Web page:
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Gotta Know Where You Stand

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(alternate text)The whole section starts laughing. There are a couple of leering looks, but mostly, mouths drop in amazement. This woman bounds down the aisle, dressed in shiny black supposedly-leather-but-its-really-twenty-dollar-vinyl. Her pants are skintight, laces run up the sides of her boots, and there’s a bolero jacket over a shiny red bra. It’s clear that she thinks this outfit should be in a big budget Jenna Jameson flick but everyone else knows it’s more at home on the rack at Spencer’s Gifts in the mall.

She drops a pen and bends over at the waist, looking back of her shoulder to see if anyone notices. And everyone just laughs. Flat-chested and bony, with a pasty complexion and greasy hair that was once blonde and is now blah, this was a woman no one wanted to see bent over.

Watching this spectacle of embarrassment was how I passed the time waiting for the arena to darken and the opening chords of Shout at the Devil to assault my eardrums. And it also made me think of how important it is for us, as aspiring writers, to recognize the positives and negatives of our work. Be confident, but don’t be a fool. Don’t stalk attention when your work is the literary equivalent of nineteen dollar pleather. Delusions of grandeur aren’t healthy, they aren’t attractive, and they aren’t helpful. That goes for aspiring groupies, looking to climb the ranks of tour bus bunkbeds, as much as it applies to aspiring authors, striving to achieve literary greatness.

(alternate text)I relived my heavy metal past, and added the need for at least three extra hits on the television volume button, at a Motley Crue concert the other night. On the drive to the arena, I spoke with an editor pal who vented about his submission stalker. A rejected author called the editor’s residence to attack his knowledge of fiction. “This guy submitted a story where the protagonist’s name changed three times. For no reason other than the author’s confusion,” my friend said. “There were no less than five typos on the first page alone.” Yet, the jilted author was convinced his work was fantastic and unjustly rejected.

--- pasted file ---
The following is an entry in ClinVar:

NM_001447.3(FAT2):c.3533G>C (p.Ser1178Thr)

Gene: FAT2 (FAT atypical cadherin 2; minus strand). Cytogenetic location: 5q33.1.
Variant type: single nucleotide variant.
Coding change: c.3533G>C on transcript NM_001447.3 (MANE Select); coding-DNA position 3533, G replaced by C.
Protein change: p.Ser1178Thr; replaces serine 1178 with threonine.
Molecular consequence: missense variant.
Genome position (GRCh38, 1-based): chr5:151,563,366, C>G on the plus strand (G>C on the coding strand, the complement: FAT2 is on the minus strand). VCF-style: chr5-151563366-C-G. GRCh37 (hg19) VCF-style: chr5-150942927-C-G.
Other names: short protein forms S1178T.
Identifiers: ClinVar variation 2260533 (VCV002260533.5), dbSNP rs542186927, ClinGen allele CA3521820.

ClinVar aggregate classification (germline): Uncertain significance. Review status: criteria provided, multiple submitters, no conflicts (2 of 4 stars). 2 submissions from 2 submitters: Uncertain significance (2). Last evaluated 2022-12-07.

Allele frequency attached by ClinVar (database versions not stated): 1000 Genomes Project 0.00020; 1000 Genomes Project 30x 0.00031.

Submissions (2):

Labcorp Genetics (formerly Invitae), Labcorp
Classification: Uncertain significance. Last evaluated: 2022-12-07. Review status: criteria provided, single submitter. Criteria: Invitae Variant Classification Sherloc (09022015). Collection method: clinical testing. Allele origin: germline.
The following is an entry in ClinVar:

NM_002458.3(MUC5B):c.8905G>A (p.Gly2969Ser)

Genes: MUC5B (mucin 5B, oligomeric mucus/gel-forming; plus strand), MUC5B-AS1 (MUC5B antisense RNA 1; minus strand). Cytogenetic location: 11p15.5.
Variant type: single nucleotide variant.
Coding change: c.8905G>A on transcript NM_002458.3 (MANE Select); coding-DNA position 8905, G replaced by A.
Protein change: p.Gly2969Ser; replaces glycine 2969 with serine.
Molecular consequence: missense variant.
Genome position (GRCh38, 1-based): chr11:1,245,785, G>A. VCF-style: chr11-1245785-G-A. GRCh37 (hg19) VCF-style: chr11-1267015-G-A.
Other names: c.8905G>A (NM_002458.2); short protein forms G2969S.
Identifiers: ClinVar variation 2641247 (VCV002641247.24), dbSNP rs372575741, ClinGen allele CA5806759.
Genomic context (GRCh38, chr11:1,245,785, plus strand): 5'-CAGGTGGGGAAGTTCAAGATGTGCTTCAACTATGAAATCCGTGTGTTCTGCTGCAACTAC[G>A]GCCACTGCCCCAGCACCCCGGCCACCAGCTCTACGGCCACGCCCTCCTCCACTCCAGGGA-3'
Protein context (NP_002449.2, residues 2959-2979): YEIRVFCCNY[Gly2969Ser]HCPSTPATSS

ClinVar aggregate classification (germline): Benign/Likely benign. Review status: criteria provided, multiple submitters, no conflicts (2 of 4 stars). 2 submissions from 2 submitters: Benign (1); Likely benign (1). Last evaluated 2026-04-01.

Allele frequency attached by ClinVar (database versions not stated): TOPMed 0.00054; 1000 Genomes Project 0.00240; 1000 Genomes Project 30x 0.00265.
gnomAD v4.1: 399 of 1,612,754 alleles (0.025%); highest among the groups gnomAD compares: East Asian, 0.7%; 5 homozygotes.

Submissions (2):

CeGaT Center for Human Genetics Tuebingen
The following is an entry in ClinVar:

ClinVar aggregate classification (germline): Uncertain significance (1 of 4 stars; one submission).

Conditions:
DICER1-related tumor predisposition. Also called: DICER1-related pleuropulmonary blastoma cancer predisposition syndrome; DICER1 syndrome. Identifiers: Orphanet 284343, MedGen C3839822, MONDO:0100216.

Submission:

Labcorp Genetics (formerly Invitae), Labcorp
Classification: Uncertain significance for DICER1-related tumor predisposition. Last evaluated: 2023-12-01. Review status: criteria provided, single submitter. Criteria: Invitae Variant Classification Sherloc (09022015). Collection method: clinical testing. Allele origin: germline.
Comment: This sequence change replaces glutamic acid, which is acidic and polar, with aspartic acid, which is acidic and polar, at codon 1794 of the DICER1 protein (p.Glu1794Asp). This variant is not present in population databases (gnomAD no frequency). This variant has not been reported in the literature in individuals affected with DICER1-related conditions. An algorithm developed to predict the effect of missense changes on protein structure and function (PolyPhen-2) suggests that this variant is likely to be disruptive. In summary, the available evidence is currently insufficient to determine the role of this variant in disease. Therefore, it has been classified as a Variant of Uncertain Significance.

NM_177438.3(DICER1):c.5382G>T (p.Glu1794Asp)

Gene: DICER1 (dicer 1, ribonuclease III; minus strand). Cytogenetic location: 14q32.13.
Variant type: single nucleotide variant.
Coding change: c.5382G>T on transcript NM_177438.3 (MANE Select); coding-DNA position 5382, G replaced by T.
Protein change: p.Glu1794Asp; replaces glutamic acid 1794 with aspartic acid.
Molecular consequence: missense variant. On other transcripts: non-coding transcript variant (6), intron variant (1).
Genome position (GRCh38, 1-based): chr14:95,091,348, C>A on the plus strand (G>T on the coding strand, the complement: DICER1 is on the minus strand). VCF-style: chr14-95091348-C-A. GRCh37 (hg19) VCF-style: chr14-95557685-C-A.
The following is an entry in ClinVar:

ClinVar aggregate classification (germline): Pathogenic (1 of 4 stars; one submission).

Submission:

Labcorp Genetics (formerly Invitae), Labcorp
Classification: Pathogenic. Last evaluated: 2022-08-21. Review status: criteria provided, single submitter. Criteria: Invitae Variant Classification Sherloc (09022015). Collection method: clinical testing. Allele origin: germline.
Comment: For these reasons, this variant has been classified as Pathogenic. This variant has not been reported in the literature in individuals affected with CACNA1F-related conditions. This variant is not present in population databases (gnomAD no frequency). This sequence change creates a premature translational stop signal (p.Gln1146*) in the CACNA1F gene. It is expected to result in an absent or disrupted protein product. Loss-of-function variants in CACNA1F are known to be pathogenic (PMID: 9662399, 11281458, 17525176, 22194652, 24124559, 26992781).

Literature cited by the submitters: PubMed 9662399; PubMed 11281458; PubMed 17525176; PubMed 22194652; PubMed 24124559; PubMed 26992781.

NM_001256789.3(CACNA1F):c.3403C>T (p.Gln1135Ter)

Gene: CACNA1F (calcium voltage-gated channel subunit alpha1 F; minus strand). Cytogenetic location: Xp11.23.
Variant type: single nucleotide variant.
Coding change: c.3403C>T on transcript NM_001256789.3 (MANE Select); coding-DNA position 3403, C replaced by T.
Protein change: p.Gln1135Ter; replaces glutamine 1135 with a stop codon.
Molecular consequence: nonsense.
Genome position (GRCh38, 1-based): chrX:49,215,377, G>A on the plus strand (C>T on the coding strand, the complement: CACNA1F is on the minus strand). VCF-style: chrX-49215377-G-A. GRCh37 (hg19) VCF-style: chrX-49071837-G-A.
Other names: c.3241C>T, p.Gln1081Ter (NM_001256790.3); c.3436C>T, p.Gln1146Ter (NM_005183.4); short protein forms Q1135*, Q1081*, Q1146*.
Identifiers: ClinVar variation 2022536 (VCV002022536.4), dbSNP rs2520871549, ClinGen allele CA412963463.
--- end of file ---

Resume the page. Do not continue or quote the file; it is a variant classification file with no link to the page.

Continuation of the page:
I frequently hear this complaint from editors and agents. They recount tales of wannabe writers who make the nutcases on American Idol look sane, rational, and reasonable. And I thought about all these stories as I watched Pleather Tuscadero make a scene before the concert.

She doesn’t walk down the arena steps. She lunges over the seats in each row, laboring over each plastic chair. She reaches the security guard standing near the edge of the stage and curls up into his chest, twirling her hair, pouting her lips, peering up at the big man. He doesn’t seem to be buying it and folks around me are placing bets. But eventually, she does seem to score some kind of concession because she giggles and kisses him on the check. Back at her seat, Pleather yells at the guitar tech on stage, curling her finger at him in a come hither gesture.